Pregnant women are at high risk of venous thromboembolism (VTE) due to the physiological changes of pregnancy which produce a hypercoagulable state. Additional risk factors should be identified namely: increased maternal age, family history, previous history, increased maternal weight, operative delivery, preeclampsia, immobility and travel

Given the challenges of resuscitation following massive pulmonary embolus, focus should be on prevention and appropriate treatment when VTE is identified. Acute symptoms suggestive of thromboembolism in known high-risk women are an emergency and anticoagulation may be indicated before the diagnosis is clear.


Symptoms and signs of pulmonary embolus:

  • Maternal collapse
  • Dyspnoea
  • Syncope
  • Anxiety
  • Chest pain
  • Haemoptysis
  • Dizziness
  • Distended neck veins/ parasternal heave/ loud 2nd heart sound
  • Symptoms and signs associated with DVT.


  • ECG
    • Often normal. Sinus tachycardia, right axis deviation, right bundle branch block. S1 Q3 T3 pattern rarely seen
  • CXR
    • Often normal: may show wedge shaped infarct, pleural effusion
    • Useful as means to exclude other causes of symptoms
  • Arterial Blood Gas. Hypoxaemia and hypocapnia
  • Ventilation perfusion scan if stable for transfer
  • CT pulmonary angiography (CTPA) if stable for transfer
  • Bedside transthoracic echocardiogram: useful but not entirely sensitive.
    • May help confirm PE by identifying right ventricular dysfunction
    • May help to exclude PE; e.g. aortic dissection, pericardial tamponade, MI

Massive pulmonary embolism is characterized by arterial hypotension and cardiogenic shock.

Management options of massive pulmonary embolus:

  • ABC if collapse and management as cardiac arrest in pregnancy (see above)
  • High dose iv unfractionated heparin followed by infusion is often preferred in cases of massive pulmonary embolus e.g. 40,000 units/24 h. Aim to prolong activated partial thromboplastin time (APTT) by 1.5 – 2. Otherwise use low molecular weight heparin (LMWH) e.g. Enoxaparin 1mg/kg twice a day
  • In life threatening PE consider
    • Systemic thrombolysis
    • Open surgical embolectomy
    • Percutaneous catheter thrombectomy

Amniotic fluid embolism

Amniotic fluid embolism (AFE) is rare but often fatal. The exact aetiology and pathophysiology is unclear but may relate to entry of amniotic fluid and fetal debris into the maternal circulation.


  • Has been reported as high as 1 in 20 000 deliveries
  • Though maternal and fetal mortality remains significant, AFE is not universally fatal. Number of maternal deaths due to AFE in the UK has fallen significantly over the last three triennia with only 5 cases reported in the most recent confidential enquiry into maternal deaths. It remains, however unpredictable, unpreventable and is rapidly progressive.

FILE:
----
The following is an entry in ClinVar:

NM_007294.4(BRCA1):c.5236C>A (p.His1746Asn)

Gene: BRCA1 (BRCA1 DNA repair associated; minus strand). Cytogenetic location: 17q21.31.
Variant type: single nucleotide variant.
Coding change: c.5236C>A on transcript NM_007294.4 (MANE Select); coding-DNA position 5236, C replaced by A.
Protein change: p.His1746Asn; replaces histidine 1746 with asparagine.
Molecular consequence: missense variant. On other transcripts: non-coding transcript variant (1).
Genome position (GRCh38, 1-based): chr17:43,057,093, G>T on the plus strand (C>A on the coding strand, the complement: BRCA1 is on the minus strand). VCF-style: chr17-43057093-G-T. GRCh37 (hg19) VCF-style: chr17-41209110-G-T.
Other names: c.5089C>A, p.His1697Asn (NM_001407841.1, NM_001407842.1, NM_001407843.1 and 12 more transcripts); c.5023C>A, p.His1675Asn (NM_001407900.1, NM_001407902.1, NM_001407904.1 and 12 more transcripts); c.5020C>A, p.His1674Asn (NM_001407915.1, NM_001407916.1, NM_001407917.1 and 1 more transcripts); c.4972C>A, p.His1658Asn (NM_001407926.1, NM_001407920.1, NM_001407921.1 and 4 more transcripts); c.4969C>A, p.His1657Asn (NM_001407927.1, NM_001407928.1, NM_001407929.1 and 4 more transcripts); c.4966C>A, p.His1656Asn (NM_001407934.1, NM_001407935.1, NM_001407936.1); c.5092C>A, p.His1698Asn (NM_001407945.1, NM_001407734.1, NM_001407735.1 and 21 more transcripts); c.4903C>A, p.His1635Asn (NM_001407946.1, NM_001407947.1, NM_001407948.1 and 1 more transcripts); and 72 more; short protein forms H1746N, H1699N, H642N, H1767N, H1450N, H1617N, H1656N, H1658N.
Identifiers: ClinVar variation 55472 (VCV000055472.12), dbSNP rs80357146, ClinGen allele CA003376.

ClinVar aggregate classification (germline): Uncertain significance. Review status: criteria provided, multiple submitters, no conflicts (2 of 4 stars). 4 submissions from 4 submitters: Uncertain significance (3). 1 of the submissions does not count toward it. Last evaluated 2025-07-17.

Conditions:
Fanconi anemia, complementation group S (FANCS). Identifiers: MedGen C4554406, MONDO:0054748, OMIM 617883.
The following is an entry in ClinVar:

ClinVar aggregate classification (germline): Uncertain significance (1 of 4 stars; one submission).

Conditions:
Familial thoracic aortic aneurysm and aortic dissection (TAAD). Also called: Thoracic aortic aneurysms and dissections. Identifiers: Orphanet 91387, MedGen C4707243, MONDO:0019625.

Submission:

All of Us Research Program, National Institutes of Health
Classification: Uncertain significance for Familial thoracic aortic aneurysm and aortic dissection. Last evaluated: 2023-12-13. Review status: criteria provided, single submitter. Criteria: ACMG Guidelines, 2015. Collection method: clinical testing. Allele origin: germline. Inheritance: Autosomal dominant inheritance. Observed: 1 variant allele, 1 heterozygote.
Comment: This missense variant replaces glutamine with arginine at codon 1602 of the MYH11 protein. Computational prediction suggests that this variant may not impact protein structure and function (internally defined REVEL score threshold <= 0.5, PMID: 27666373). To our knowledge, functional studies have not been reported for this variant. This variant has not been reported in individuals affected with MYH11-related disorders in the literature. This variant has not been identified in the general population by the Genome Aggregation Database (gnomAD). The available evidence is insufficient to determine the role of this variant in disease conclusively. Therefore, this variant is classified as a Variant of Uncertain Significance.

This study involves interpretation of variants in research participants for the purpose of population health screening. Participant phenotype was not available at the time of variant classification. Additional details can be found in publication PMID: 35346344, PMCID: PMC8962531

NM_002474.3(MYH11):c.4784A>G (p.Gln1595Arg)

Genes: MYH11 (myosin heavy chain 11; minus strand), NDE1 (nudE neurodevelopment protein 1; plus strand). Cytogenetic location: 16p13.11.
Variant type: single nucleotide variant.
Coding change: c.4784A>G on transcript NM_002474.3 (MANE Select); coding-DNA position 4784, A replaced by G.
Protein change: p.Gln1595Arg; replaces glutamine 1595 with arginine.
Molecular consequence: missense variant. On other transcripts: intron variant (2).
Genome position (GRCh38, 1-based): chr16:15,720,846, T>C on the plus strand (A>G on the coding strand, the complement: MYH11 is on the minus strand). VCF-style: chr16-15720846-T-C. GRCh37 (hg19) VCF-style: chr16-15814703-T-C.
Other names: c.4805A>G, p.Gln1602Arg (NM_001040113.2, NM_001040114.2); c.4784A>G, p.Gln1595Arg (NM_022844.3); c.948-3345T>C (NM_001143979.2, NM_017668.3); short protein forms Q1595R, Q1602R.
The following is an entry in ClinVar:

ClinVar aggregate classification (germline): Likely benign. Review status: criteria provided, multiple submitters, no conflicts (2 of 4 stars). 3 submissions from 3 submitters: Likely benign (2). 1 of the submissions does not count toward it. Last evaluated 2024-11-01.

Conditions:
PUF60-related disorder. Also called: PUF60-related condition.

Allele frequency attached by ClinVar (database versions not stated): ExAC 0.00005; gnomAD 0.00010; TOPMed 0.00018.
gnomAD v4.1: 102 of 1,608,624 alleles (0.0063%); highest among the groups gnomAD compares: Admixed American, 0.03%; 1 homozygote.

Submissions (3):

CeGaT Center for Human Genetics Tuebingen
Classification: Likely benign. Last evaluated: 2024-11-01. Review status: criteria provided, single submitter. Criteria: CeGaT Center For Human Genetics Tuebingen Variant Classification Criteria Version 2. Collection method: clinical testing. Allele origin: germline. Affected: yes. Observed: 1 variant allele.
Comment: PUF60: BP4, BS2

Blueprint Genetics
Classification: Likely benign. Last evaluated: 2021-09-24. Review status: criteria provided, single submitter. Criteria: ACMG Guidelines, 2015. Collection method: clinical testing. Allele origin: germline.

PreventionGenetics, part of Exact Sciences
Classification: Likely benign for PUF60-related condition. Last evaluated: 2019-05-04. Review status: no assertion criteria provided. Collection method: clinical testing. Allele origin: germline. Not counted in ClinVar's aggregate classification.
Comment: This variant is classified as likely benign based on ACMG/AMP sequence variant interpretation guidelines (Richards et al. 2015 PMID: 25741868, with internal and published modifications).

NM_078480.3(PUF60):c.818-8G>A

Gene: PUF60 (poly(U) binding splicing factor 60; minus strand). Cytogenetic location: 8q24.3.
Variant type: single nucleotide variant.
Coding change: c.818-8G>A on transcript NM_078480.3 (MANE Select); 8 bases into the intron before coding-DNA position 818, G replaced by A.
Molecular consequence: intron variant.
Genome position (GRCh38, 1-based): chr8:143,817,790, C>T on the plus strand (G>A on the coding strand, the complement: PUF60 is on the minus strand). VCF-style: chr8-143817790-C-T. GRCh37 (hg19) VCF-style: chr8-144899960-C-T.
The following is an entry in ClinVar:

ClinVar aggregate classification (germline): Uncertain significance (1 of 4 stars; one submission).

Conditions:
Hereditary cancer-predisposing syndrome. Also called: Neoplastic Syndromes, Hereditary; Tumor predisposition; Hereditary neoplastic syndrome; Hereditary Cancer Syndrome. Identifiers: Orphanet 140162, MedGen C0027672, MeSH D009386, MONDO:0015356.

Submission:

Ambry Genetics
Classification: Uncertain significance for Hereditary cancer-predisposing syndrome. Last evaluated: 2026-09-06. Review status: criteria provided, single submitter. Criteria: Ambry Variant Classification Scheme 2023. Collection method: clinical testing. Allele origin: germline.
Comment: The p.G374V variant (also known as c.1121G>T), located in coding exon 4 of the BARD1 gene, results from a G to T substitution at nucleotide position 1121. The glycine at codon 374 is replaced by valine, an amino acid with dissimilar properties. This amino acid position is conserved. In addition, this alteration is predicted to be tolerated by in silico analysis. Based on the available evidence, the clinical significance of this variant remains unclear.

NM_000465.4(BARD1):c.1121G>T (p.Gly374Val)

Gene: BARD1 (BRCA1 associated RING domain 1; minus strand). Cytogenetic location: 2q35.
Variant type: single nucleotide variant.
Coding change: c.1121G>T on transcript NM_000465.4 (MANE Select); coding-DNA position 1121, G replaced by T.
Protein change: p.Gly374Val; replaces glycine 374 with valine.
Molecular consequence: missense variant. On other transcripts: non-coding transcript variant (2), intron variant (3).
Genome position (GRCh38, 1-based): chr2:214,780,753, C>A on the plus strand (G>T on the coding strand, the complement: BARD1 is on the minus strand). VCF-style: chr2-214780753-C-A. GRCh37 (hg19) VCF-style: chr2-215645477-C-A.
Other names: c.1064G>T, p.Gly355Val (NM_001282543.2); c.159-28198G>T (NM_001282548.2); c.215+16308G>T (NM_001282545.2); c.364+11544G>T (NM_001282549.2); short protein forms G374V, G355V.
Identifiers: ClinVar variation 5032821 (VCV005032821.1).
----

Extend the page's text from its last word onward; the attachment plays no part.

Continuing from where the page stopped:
Classically, AFE occurs in an older multiparous woman in advanced labour who suddenly collapses. It can also occur following termination of pregnancy, amniocentesis, placental abruption and trauma, during caesarean section and up to 30 minutes after delivery. Most mortality occurs in the first few hours.

  • Premonitory signs and symptoms (restlessness, abnormal behaviour, seizures, respiratory distress and cyanosis) may occur before cardiovascular collapse.
  • Disseminated intravascular coagulation and haemorrhage may rapidly develop.
  • There may be associated hypertonic contractions and fetal distress or recent obstetric intervention e.g. artificial rupture of membranes.

Diagnosis often confirmed at autopsy by the presence of fetal squames and lanugo hair in the maternal pulmonary vasculature.


Early consideration of a diagnosis of AFE and involvement of the resuscitation team and experienced specialists from obstetrics, anaesthesia, intensive care and haematology is essential.

  • Supportive management with immediate oxygenation, correction of cardiovascular collapse with fluids and vasopressors, blood transfusion and replacement of clotting factors.
  • Advanced life support if cardiac arrest occurs (with the woman tilted, wedged or with manual uterine displacement and early recourse to perimortem caesarean section if resuscitation unsuccessful after 5 minutes).
  • Treat coagulopathy with appropriate platelets, fresh frozen plasma and cryoprecipitate.
  • Women with symptoms suspicious of AFE should be transferred to intensive care as soon as possible.
  • Invasive monitoring, though likely to be beneficial must not delay initial supportive management and resuscitation.